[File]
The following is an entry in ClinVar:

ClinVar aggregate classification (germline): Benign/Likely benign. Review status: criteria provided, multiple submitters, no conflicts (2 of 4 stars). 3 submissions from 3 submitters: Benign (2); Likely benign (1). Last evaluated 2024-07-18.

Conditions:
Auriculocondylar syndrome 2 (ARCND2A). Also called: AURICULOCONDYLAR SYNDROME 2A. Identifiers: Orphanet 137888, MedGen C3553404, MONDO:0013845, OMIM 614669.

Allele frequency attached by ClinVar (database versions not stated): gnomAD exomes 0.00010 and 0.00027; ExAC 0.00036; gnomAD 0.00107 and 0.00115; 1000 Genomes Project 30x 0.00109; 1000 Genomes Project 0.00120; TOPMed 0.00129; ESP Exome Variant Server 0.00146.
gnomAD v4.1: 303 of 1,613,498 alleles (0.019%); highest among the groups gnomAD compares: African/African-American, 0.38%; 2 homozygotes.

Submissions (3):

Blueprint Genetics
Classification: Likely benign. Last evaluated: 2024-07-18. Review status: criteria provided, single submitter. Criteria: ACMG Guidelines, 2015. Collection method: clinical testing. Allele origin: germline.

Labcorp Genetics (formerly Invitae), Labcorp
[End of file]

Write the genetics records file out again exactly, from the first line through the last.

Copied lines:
The following is an entry in ClinVar:

ClinVar aggregate classification (germline): Benign/Likely benign. Review status: criteria provided, multiple submitters, no conflicts (2 of 4 stars). 3 submissions from 3 submitters: Benign (2); Likely benign (1). Last evaluated 2024-07-18.

Conditions:
Auriculocondylar syndrome 2 (ARCND2A). Also called: AURICULOCONDYLAR SYNDROME 2A. Identifiers: Orphanet 137888, MedGen C3553404, MONDO:0013845, OMIM 614669.

Allele frequency attached by ClinVar (database versions not stated): gnomAD exomes 0.00010 and 0.00027; ExAC 0.00036; gnomAD 0.00107 and 0.00115; 1000 Genomes Project 30x 0.00109; 1000 Genomes Project 0.00120; TOPMed 0.00129; ESP Exome Variant Server 0.00146.
gnomAD v4.1: 303 of 1,613,498 alleles (0.019%); highest among the groups gnomAD compares: African/African-American, 0.38%; 2 homozygotes.

Submissions (3):

Blueprint Genetics
Classification: Likely benign. Last evaluated: 2024-07-18. Review status: criteria provided, single submitter. Criteria: ACMG Guidelines, 2015. Collection method: clinical testing. Allele origin: germline.

Labcorp Genetics (formerly Invitae), Labcorp